There are some events, e.g., ski jumping, which have an objective component and a subjective component. To be honest, I have trouble understanding why form should matter at all in ski jumping. Either you land on your skis or you don’t. Shouldn’t distance be all that matters? Presumably, if you have bad form, you are probably not going to travel as far through the air anyway. Anyway, for sports like this, I think they could easily be converted to a metric for which an objective winner can and should be easily discernable by everyone, without any ambiguity. Events like ski jumping demand athleticism as well and the best athlete giving the best performance usually wins, but the gate guarding the slippery slope (no pun intended) of untoward intervention has been opened.
There are many events that absolutely require subjective umpires or referees while they are being performed, but yield a clear and unambiguous result when they are complete, e.g., ice hockey or baseball. During the contest, the umpires or referees constantly have to make subjective judgments about what has occurred and whether rules have been infringed upon and what to do about it, but when the event is over, there is no doubt about who won (or tied). It is impossible to eliminate the subjective roles of the umpires or referees, but nominally, the result will be that the team that performed better according to the rules of the contest will win. Of course, one can never account for something like the 1972 men’s basketball result when an official came out of the stands after the game was over to award the U.S.S.R not one, but two tries to score a final bucket. But that was an egregious abuse of authority that can be found nowhere in the rules governing the game of basketball. But I digress.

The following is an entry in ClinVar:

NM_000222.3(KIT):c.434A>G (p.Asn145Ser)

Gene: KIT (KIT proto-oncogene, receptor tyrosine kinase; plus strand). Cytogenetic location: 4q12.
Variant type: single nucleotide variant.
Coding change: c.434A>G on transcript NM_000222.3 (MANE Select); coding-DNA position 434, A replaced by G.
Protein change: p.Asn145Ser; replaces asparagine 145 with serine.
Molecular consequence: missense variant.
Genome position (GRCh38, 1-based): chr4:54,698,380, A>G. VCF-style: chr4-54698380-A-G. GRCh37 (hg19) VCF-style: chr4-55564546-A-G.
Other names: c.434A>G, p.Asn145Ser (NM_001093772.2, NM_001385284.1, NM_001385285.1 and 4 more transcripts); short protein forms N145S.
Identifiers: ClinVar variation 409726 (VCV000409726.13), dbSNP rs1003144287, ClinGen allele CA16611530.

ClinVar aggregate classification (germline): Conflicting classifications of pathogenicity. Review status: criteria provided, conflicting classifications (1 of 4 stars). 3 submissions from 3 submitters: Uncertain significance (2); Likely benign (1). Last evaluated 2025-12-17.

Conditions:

In a game like baseball the umpires are expected to make decisions (usually binary in nature) that are unambiguous in their meaning to all the contestants. Whether a pitch is a ball or a strike or whether a runner is out or safe is a subjective call, but the import of the decision itself is crystal clear and not subject to interpretation. The range of possible choices is set a priori and the rules are extremely precise in defining how to determine the result. While the effective strike zone may change over time or even from game to game, the meaning of a strike remains constant. Perhaps a better way to say this is that an umpire is expected to decide an objective fact based upon his subjective perception. We can argue endlessly about whether the umpire was correct in his subjective perception, but not whether it was a strike, or a .95 strike, or whether it was more of a strike than the last one. Such distinctions are meaningless. Without question, umpires will make mistakes and sometimes those mistakes will have a material bearing on the result. But so long as they are honest mistakes, the integrity of the contest remains inviolate. What is important is that the likelihood of a mistake, whether its result be good or bad, happening to either team is the same as any other random uncontrollable event like the wind or a bad hop occurring. It can be safely assumed that the mistakes will even out in the long run, although, admittedly, it never feels like that at the time.